Music in the Round #55 Page 2
I think the Bryston SP-3's analog performance is the secret sauce of this wonderful pre-proits qualities shone through regardless of whether I used digital or analog sources, and whether or not they were processed. (What else, besides the analog outputs, is common to all the SP-3's functions?) In addition, by including absolutely no video processing save for stripping the audio signal from the HDMI input, the Bryston SP-3 avoids having the added noise from those higher-frequency processes bouncing around inside the chassis. As a byproduct of not having any video processing, the Bryston's HDMI input switching was swift and silent when I changed discs, tracks, or channels.
Altogether, I think the Bryston SP-3 is the first great audiophile preamplifier-processor. Sure, it will also work superbly for home-theater fans, but its combination of features, controls, and purity of sound make the SP-3 especially appealing to those who love to listen to music, regardless of the number of channels, and whether or not accompanied by images.
Electrocompaniet EMP 2 High Performance Balanced Multiformat Player
The above is the official name of Electrocompaniet's latest player. Basically, the EMP 2 is a universal disc player that will play all current commercial music discs (CD, SACD, DVD-Audio, DVD-Video, Blu-ray) and read any encoding format any of them is likely to contain.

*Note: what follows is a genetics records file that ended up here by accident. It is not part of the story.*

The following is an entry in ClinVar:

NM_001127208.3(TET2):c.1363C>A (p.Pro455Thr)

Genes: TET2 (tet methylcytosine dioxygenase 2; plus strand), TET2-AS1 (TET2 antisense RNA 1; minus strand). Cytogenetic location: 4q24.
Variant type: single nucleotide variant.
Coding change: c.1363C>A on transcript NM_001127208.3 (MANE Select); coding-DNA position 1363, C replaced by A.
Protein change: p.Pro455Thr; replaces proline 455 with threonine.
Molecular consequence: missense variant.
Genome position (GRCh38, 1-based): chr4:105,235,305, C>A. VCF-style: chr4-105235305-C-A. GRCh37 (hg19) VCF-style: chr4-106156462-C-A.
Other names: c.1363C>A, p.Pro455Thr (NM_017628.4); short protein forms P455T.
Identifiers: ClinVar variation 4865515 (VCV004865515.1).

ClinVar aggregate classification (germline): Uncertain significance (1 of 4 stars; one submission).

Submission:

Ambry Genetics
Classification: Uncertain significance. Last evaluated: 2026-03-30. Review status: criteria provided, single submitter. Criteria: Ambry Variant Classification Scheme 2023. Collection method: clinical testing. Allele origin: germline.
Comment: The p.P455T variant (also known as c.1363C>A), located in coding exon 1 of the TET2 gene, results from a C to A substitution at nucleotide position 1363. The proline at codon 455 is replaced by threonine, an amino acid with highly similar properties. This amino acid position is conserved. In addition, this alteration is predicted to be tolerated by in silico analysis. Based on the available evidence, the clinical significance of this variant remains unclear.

It's common knowledge that all the universal players that have so far appeared have been based on a handful of "platforms" that have been adapted, modified, enhanced, expanded, or merely repackaged. They also have HDMI outputs, in addition to varying arrays of other digital and analog outputs. This is nothing new. Back before BD, when I reviewed what was then regarded as a universal player, the McCormack MDP-1, it was already apparent that many high-end universal players shared a basic design or platform that was originally marketed as an inexpensive player by its manufacturer.
The EMP 2 ($3995) is based on the Oppo BDP-93 ($499), but that's no biggie anymore. I wanted to review the EMP 2 because I wanted to see what an established, reliable high-end company might do with the Oppo. When I asked, EC replied that, although they begin with the Oppo platform, "the only things we use are the drive, video board, and, in this case, the power supply; everything else is EC made." So, while "Oppos have op-amp circuitry . . . EC uses discrete circuitry . . . we make and use our own 24/192 DAC . . . and we built our own fully balanced analog output board." A Texas Instruments SRC4193 chip, an asynchronous converter, is used to upsample all PCM signals to 192kHz before sending them to a CS4398 24-bit/192kHz D/A converter, which also supports direct DSD input. While the Oppo's multichannel analog outputs are retained, the EMP 2's stereo output is fully balanced, DC-coupled (DC-servo for DC offset control), employs no feedback, and drives the XLR stereo output jacks with high-bias, class-A output.
I opened up the EMP 2 to see what was under the hood and found that EC's statements were accurate. In addition to the boards and connections seen in a stock BDP-93, there is a small PCB in series with the control PCB and front-panel controls. There is also a large PCB at the rear, mounted over the main audio board. Because this supports the XLR outputs at the top of the rear panel and must clear the main audio board, it is mounted upside down; I could see only the board traces, not the components themselves.